I am very excited to announce that West Virginia University Medicine just launched a Heart Valve Microsite at HeartValveSurgery.com!
WVU Medicine, which is located in Morgantown, West Virginia, is really taking on heart disease. WVU just recruited world renown heart valve specialist, Dr. Vinay Badhwar, to lead the cardiac center. And… The WVU Heart and Vascular Institute will be headquartered in a new $200 million, 10-story tower on WVU Medicine’s main campus which is scheduled to open in January 2017. The WVU Heart and Vascular Institute will additionally be home to WVU Medicine’s statewide efforts in cardiovascular quality and research, clinical education, outreach, and statewide program development. See the new WVU Valve Microsite.
Reflecting on his new role at the WVU Medicine, Dr. Badhwar stated:
A common question I receive from patients who can not have their valves repaired is, “What are my valve heart replacement options?”
For this reason… I jumped at the chance to film an educational video about this topic with Dr. Alfredo Trento, the Director of Cardio-Thoracic Surgery at Cedars-Sinai Medical Center. So you know, Dr. Trento is a valve guru having successfully performed over 4,000 heart valve operations and treated many patients from our community including Robin Hirsch, Jerry Andis and Angie Brooks. 🙂
Here are the highlights from my discussion with Dr. Trento…
As many patients, including me, will tell you… The process of selecting a heart valve replacement can be challenging. I always encourage patients and their family members to create a “Pros and Cons” list for each valve given the patient’s lifestyle, age and activity level. As one doctor confided in me, “At this time, there really is not a perfect valve replacement for all patients types. There are, however, many options that have been developed to fit each patient population.”
Patient Success Story Videos with Mechanical, Tissue & TAVR Valves
For this reason, I these and other reasons, I thought you might like to see patient success stories I filmed with patients that selected different types of valve including a mechanical valve, a tissue valve and a TAVR.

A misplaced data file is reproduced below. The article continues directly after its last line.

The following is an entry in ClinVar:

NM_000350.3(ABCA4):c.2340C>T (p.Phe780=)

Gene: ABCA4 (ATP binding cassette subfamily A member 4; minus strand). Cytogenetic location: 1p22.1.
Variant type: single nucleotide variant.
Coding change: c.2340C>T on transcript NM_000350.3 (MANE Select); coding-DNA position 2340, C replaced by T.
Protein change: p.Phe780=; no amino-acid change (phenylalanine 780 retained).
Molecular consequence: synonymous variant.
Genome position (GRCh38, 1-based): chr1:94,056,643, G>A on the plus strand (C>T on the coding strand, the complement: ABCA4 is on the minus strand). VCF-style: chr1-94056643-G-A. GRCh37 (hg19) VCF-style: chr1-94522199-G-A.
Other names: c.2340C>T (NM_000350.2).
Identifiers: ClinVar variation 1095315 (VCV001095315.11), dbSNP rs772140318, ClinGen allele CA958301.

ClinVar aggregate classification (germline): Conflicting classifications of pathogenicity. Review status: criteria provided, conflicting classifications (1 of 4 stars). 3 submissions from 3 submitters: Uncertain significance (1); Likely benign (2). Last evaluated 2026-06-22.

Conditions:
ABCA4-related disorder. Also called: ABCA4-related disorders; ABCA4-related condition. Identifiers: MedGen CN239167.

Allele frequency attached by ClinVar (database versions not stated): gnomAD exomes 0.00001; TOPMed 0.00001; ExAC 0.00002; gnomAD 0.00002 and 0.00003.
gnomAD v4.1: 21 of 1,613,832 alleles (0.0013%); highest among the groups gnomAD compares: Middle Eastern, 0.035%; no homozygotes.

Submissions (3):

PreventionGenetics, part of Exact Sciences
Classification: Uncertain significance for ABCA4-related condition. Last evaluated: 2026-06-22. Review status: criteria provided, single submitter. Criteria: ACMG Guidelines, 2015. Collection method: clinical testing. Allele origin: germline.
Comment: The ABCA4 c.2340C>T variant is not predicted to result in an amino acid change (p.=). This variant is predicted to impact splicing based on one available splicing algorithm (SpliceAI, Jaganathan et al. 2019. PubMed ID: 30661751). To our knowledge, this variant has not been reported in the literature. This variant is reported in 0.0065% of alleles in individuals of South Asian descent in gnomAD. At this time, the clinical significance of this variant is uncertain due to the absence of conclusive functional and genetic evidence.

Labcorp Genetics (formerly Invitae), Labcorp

A great question from Sue came in regarding genetics and heart valve disease. She asked me, “Adam – Is heart valve disease genetic or is there a tendency to develop valvular disease in the later years of life?”
To answer Sue’s question, I was very lucky to interview Dr. Patrick McCarthy, the chief of cardiac surgery and executive director of the Bluhm Cardiovascular Institute at Northwestern Medicine. If you didn’t know, Dr. McCarthy is a valve specialist having performed over 4,000 heart valve procedures. At our community, Dr. McCarthy has successfully treated many patients as you can see by the 60 patient testimonials posted here.
I hope that helped Sue (and perhaps you) learn more about the genetics associated with heart valve disease. Many thanks to Sue for her question and a special thanks to Dr. Patrick McCarthy for sharing his clinical experiences and research with our community.
Valerie sent me a GREAT question about transcatheter aortic valve replacements (TAVR), bicuspid aortic valves and aortic aneurysms. Valerie asked, “Hi Adam – I have a bicuspid aortic valve and aneurysm. Is there any work being done using the TAVR method to also fix an aneurysm too? Or, does an aneurysm negate use of TAVR for valve surgery?”
To educate Valerie (and our entire community) about this very important topic, I contacted Dr. Michael Mack. So you know, Dr. Mack is Chairman of The Heart Hospital Baylor Plano, the Medical Director of Cardiovascular Surgery at the Baylor Health Care System and a former President of the Society of Thoracic Surgeons. Specific to TAVR, Dr. Mack was very involved in the PARTNER clinical trials which led to the first FDA approval of the Edwards SAPIEN valve in 2011.
Dr. Michael Mack – Heart Surgeon
Needless to say, Dr. Mack is a valve and TAVR guru. He’s also a super nice guy who has helped many patients from our community. 🙂